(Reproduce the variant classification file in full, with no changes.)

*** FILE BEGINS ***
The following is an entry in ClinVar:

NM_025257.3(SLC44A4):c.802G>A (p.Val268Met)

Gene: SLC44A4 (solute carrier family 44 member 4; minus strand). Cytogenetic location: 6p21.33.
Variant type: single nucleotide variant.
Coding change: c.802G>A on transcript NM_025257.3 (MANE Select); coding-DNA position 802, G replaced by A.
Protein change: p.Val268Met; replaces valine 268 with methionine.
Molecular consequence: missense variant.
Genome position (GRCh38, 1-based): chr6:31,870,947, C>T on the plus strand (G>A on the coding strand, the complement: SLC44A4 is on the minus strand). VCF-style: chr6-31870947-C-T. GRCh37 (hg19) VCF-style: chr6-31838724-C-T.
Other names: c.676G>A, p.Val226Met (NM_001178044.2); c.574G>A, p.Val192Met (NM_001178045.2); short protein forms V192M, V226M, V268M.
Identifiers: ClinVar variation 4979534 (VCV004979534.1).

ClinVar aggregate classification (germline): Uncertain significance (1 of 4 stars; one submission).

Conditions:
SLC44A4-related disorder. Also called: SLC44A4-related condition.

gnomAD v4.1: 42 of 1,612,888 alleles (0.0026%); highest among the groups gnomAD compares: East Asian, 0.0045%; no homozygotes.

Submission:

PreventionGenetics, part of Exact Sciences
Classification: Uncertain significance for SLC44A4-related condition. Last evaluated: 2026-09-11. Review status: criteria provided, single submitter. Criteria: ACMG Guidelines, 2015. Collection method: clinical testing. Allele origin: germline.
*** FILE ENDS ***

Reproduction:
The following is an entry in ClinVar:

NM_025257.3(SLC44A4):c.802G>A (p.Val268Met)

Gene: SLC44A4 (solute carrier family 44 member 4; minus strand). Cytogenetic location: 6p21.33.
Variant type: single nucleotide variant.
Coding change: c.802G>A on transcript NM_025257.3 (MANE Select); coding-DNA position 802, G replaced by A.
Protein change: p.Val268Met; replaces valine 268 with methionine.
Molecular consequence: missense variant.
Genome position (GRCh38, 1-based): chr6:31,870,947, C>T on the plus strand (G>A on the coding strand, the complement: SLC44A4 is on the minus strand). VCF-style: chr6-31870947-C-T. GRCh37 (hg19) VCF-style: chr6-31838724-C-T.
Other names: c.676G>A, p.Val226Met (NM_001178044.2); c.574G>A, p.Val192Met (NM_001178045.2); short protein forms V192M, V226M, V268M.
Identifiers: ClinVar variation 4979534 (VCV004979534.1).

ClinVar aggregate classification (germline): Uncertain significance (1 of 4 stars; one submission).

Conditions:
SLC44A4-related disorder. Also called: SLC44A4-related condition.

gnomAD v4.1: 42 of 1,612,888 alleles (0.0026%); highest among the groups gnomAD compares: East Asian, 0.0045%; no homozygotes.

Submission:

PreventionGenetics, part of Exact Sciences
Classification: Uncertain significance for SLC44A4-related condition. Last evaluated: 2026-09-11. Review status: criteria provided, single submitter. Criteria: ACMG Guidelines, 2015. Collection method: clinical testing. Allele origin: germline.